the Air Vent

Because the world needs another opinion

The Truth about Wikipedia

Posted by Jeff Id on January 10, 2012

Some wonder why I’m tired and grumpy about climate blogging.  Wikipedia is a great example.   No matter the evidence, they will publish whatever revisionist truth compliments the leftist message.  I  will never contribute to that group although it could have been a wonderful source, it has become a biased propaganda engine of massive size.  They are regularly asking people for contributions at a time when other websites of that size are rife with cash.  Gee, does that sound like any newspapers you know?  Media groups never seem to recognize that it is the message that is not selling, they always blame something else.  Wiki claims that they don’t want adds to influence their content, but a few minutes of review by an unbiased individual reveals that the plain ain’t working.   Today at WUWT, James Padgett has a nice post on the Wikirevisionist article on the Soon and Baliunas incident.  The same SB paper which led to some insane behavior by the paleoclimatologist community which didn’t like the critique of their blatantly unreasonable methodologies.

I’ve been so frustrated with the constant untruths in media and climate science that it is hard to post anything.  Last night I spent a few hours quietly looking back at Ljungqvist 2010 proxies and will likely have a post in the next day or two on that.  It seems somewhat removed from the out-of-control political idiocy disguised as science.  Numbers are calming.

Anyway, check this out.  It is worth a read.

The Wonderful World of Wikipedia

Guest post by James Padgett

As many readers are aware, the culture surrounding the climate change topic area of Wikipedia has been a microcosm of climate science for nearly a full decade.

This is not a compliment.

When you read the Climategate emails and see discussions of finding people to investigate and discredit your ideological opponents –  that is Wikipedia. When you read about the IPCC’s usage of the WWF and students in composing their Climate Bible (KJV) – that is Wikipedia. When you read about “climate scientists” conspiring to get other scientists fired for challenging the orthodoxy – that is Wikipedia.

In short, Wikipedia does not care about truth, and certainly not doubts, it cares about message.

Read the rest at WUWT.

26 Responses to “The Truth about Wikipedia”

  1. One thing you can guarantee is that leftists cannot handle the truth and they hate freedom, especially the freedom of speech.

    Last night I made a series of posts on SKS. All that remains is the first one.

    The moderators would not allow these two links:

    I also called for volunteers to join the “Project Balance” team that plans to review the IPCC’s AR5 ZODs. Deleted!

  2. Jeff Id said


    I would like to run a post on your letters back and forth from the IPCC. I think it is worthwhile to point out what has been going on. Would you be interested in writing something on that?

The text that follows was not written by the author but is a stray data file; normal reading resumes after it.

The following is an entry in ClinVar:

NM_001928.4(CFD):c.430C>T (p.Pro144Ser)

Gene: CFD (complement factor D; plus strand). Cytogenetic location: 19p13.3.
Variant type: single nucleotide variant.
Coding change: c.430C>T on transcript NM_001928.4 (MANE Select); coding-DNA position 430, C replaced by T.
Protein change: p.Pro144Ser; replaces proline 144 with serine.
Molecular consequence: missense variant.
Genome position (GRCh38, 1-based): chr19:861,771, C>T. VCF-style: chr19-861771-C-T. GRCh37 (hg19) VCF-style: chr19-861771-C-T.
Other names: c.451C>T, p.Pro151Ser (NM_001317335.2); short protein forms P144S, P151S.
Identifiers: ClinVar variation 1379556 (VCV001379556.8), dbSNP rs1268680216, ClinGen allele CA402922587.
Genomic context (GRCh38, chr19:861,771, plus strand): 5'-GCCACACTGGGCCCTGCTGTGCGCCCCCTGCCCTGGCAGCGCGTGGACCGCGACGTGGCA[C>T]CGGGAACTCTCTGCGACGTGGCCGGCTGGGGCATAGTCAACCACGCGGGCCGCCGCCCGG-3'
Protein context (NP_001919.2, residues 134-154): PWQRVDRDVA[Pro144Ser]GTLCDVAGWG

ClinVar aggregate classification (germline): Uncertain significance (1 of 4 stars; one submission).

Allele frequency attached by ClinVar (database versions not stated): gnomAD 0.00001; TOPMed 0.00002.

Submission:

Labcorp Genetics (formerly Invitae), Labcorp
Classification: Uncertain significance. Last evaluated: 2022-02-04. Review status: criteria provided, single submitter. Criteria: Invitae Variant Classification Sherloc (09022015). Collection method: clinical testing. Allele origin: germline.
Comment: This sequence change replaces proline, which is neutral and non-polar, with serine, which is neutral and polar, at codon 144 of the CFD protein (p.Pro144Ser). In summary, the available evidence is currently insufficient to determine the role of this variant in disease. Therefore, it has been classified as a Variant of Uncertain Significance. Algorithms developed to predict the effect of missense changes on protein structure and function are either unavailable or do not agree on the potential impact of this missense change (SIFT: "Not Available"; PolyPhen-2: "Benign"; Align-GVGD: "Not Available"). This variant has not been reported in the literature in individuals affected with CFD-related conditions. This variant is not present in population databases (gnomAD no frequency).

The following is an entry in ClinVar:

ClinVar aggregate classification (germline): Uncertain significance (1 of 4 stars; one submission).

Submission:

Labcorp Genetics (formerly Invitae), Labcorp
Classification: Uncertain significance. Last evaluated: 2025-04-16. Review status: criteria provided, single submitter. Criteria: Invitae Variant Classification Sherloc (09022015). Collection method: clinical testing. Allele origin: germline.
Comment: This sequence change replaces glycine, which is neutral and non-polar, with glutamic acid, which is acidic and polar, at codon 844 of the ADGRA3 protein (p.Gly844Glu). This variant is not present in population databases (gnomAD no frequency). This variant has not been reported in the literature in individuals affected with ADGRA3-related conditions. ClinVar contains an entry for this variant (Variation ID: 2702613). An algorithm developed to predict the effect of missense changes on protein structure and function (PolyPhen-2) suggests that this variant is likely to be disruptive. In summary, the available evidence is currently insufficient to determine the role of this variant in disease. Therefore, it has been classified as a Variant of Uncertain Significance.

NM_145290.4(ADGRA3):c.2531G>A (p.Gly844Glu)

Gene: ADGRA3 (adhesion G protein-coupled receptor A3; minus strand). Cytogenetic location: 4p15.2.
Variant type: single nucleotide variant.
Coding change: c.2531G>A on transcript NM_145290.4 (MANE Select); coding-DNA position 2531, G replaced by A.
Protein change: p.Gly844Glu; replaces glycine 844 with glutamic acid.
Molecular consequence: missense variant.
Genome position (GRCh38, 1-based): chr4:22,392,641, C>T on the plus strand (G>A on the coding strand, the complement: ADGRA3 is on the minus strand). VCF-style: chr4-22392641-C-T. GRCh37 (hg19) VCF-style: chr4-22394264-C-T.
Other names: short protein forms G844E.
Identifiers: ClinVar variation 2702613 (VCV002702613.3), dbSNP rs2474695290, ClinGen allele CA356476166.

3. said

    Wikipedia has actually gotten better in this regard. Someone ran the gauntlet of procedures they have and got William Connolley kicked off as a global warming editor. The Richard Lindzen page is a bit better. It used to say that Lindzen made a claim that scientists alone did not do something, but NAS disagreed as the panel was made up of scientists and X. I pointed out that it is not a disagreement, and kept getting my changes deleted, by someone named Watson I think. Now the page doesn’t have that.

  4. Brian H said

    memorize and sing to yourself:

    Historical note: Stan died in 1983 trying to save other passengers from a burning jetliner.

  5. Brian H said

    You’re behind the curve. Connolley’s suspension was temporary. He’s back on the Editorial Board, and making up for lost time.

  6. Annabelle said

    I too will not donate anything to wikipedia because of their biased climate coverage

  7. page488 said

    Even when Wiki has it’s facts correct it often suffers from what I call “presentation bias,” shuttling important facts off to the sides or word scumbling around them.

    Gee whiz, I haven’t listened to Stan in a long time – I’ll have to pull out all my old CD’s.

  8. To succeed in this battle we must align ourselves with truth and humility and dogmatically avoid egotism, as Mahatma Gandhi so cleverly did in defeating the British Empire.

  9. Sounds like you need Conservapedia 🙂

  10. Promote factual truths, like these:

    A. Earth is a tiny speck of fly ash orbiting the nuclear furnace that made our elements.
    B. The furnace is 1,000,000 times bigger and 300,000 more massive than Earth.
    C. The core of the furnace is a pulsar [1-3] heated by neutron repulsion [4].
    D. World leaders are powerless bullies hiding behind bluff and bluster.

    1. Nature 240, 99-101 (1972)
    2. Science 195, 208-209 (1977)
    3. Nature 270, 159-160 (1977)
    4. APEIRON, in press:

  11. Nick @ 9.

    Truth is not owned by right-wing conservatives nor left-wing liberals.

    Dogmatic religionists and scientists are identical twins.
    Individually we can align ourselves with truth, and
    Trust that truth will be emerge victorious.
    What is, . . . is.

  12. TerryMN said

    @Nick Stokes – nice dodge. Sounds like you should stick to math.

  13. Jeff Id said